On September 18, Adeleen Brown’s French IV class visited the Smith College Museum of Art to explore the exhibit of World War I prints called “No Man’s Land.” At the museum, students viewed the drawings and read their descriptions and then chose a theme related to the war. Then they chose one drawing that exemplified their theme and described it in French to their classmates, who asked them follow-up questions.
“One student read the description on how artists at the time were not allowed to draw or depict dead soldiers since countries needed to maintain positive propaganda,” said Brown. However, she said, some artists found ways around this by drawing broken, burned, or dead trees and buildings to depict the horrors of war. “By seeing multiple nationalities on both sides of World War I drawing daily images of the war,” Brown continued, “the students can better imagine what the soldiers experienced and suffered and ultimately how the ‘Great War’ led to the loss of 16 million military and civilians.”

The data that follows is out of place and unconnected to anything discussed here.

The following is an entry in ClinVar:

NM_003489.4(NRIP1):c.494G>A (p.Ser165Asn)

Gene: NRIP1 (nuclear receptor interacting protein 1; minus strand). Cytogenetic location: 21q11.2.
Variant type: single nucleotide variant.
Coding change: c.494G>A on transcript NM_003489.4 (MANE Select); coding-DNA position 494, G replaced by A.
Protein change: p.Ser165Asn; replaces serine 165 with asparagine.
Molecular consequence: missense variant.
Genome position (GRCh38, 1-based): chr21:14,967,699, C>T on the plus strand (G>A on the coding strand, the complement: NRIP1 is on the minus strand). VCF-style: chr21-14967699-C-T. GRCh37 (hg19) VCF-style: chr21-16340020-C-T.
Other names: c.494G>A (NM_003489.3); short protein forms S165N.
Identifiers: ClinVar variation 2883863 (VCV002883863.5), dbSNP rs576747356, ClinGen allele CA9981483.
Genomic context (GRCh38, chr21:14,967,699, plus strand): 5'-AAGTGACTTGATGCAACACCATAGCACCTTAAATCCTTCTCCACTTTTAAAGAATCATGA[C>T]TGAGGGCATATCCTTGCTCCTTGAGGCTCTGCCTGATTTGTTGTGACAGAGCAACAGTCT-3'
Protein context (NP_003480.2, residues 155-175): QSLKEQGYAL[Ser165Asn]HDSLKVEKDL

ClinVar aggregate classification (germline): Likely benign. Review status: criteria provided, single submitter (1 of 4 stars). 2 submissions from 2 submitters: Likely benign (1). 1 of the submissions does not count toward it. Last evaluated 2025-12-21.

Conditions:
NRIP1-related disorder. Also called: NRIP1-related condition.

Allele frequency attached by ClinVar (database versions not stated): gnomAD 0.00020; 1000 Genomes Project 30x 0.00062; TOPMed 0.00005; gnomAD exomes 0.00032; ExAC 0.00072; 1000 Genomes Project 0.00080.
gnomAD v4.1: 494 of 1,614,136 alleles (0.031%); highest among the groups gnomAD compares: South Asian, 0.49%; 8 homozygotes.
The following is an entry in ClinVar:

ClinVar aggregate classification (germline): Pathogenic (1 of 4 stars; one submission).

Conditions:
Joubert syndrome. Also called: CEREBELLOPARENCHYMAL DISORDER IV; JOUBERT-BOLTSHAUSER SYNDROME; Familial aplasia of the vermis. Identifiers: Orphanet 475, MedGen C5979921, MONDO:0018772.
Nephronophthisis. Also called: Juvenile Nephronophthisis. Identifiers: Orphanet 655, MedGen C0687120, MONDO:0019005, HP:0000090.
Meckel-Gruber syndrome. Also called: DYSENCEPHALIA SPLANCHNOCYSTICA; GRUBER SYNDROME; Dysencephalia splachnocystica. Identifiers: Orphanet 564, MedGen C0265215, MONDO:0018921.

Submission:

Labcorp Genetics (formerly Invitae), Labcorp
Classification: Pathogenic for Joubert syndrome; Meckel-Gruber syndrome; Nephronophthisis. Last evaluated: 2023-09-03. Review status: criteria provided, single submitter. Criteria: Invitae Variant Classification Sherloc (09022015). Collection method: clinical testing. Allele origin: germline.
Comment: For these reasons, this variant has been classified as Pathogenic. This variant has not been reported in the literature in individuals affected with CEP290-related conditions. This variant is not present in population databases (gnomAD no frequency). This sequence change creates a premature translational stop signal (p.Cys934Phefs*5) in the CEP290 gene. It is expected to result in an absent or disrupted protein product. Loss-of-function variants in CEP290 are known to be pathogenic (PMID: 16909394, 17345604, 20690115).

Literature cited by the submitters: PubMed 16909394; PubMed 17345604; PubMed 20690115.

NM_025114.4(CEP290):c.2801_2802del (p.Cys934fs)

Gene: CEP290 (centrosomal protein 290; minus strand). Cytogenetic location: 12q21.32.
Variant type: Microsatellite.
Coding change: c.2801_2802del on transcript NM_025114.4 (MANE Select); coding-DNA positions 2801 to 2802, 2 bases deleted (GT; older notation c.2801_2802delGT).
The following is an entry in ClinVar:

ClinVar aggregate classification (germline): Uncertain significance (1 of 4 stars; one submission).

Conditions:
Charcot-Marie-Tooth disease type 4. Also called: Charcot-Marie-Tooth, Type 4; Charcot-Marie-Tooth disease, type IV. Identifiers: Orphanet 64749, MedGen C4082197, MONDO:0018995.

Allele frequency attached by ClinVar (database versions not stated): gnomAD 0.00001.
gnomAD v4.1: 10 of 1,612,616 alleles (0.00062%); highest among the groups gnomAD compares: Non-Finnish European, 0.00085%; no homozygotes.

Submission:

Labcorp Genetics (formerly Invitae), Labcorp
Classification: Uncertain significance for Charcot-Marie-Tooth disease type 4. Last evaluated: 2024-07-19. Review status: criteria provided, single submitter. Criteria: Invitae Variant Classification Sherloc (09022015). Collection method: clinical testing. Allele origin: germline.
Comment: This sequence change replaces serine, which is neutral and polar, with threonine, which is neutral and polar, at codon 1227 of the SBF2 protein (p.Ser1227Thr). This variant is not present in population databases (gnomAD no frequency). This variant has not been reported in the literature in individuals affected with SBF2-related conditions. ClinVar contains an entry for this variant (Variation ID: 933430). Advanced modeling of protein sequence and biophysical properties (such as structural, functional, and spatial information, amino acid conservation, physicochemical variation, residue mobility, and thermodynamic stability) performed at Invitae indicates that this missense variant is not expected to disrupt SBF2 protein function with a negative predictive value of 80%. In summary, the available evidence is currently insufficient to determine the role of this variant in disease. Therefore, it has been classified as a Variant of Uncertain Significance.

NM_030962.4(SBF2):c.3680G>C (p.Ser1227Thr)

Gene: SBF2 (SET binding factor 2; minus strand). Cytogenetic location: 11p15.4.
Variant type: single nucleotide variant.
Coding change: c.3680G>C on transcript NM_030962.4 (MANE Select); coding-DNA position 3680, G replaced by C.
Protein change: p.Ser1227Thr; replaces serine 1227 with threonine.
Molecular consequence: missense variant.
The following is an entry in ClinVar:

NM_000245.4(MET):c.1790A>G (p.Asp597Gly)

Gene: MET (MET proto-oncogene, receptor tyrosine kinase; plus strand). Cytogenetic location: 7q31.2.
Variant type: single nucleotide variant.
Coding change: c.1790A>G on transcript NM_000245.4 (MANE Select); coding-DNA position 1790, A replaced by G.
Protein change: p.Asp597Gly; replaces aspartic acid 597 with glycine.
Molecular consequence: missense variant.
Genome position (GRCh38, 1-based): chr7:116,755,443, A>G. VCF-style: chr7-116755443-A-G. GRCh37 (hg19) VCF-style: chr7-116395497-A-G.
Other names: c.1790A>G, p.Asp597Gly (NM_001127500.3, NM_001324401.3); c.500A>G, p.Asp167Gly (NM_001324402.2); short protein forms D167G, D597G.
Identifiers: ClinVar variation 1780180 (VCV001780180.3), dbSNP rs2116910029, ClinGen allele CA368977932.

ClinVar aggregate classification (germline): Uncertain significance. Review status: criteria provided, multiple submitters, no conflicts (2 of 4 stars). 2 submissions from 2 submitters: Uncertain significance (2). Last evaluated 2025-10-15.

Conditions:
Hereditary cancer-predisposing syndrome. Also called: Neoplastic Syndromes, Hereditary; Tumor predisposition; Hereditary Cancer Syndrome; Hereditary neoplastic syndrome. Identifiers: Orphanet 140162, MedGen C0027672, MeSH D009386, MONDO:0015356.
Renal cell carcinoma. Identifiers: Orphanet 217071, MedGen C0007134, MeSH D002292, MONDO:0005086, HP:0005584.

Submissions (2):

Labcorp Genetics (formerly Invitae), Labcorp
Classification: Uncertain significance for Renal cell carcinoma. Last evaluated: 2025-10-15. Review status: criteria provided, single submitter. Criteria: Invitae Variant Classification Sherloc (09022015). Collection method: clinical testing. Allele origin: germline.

Another student chose a drawing from the series Dance of Death, pictured above, in which the artist depicts Death personified reaching out for a soldier and keeping him from being rescued. “The drawings bring the concept of World War I and what it represents for the world, especially as 2018 is the centennial of the end of WWI, closer to home for the students,” Brown said.
Students saw drawings from American, French, and German soldiers. They left the museum with an understanding of what it was like to serve in the military during that early 20th century conflict, and of the impact the war had on society. The visit was part of a lesson on the Great War that also included watching the film “Joyeux Noel,” a drama depicting the true story of an impromptu cease fire on Christmas Eve after soldiers began singing Christmas carols.